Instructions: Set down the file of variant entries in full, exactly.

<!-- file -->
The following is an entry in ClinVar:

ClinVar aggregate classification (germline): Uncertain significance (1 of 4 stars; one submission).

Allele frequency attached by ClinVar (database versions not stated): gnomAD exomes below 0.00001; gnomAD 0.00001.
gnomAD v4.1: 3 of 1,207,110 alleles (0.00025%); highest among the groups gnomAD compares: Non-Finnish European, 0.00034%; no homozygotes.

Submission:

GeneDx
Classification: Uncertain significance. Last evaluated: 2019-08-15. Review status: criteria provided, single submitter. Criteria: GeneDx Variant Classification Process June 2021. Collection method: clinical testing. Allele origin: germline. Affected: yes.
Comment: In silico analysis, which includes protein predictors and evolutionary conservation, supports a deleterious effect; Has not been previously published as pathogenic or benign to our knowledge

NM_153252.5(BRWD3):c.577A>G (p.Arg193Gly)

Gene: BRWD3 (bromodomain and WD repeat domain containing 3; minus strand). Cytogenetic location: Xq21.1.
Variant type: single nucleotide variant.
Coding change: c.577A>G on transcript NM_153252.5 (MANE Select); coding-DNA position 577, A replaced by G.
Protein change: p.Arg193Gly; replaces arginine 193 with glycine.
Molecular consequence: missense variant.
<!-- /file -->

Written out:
The following is an entry in ClinVar:

ClinVar aggregate classification (germline): Uncertain significance (1 of 4 stars; one submission).

Allele frequency attached by ClinVar (database versions not stated): gnomAD exomes below 0.00001; gnomAD 0.00001.
gnomAD v4.1: 3 of 1,207,110 alleles (0.00025%); highest among the groups gnomAD compares: Non-Finnish European, 0.00034%; no homozygotes.

Submission:

GeneDx
Classification: Uncertain significance. Last evaluated: 2019-08-15. Review status: criteria provided, single submitter. Criteria: GeneDx Variant Classification Process June 2021. Collection method: clinical testing. Allele origin: germline. Affected: yes.
Comment: In silico analysis, which includes protein predictors and evolutionary conservation, supports a deleterious effect; Has not been previously published as pathogenic or benign to our knowledge

NM_153252.5(BRWD3):c.577A>G (p.Arg193Gly)

Gene: BRWD3 (bromodomain and WD repeat domain containing 3; minus strand). Cytogenetic location: Xq21.1.
Variant type: single nucleotide variant.
Coding change: c.577A>G on transcript NM_153252.5 (MANE Select); coding-DNA position 577, A replaced by G.
Protein change: p.Arg193Gly; replaces arginine 193 with glycine.
Molecular consequence: missense variant.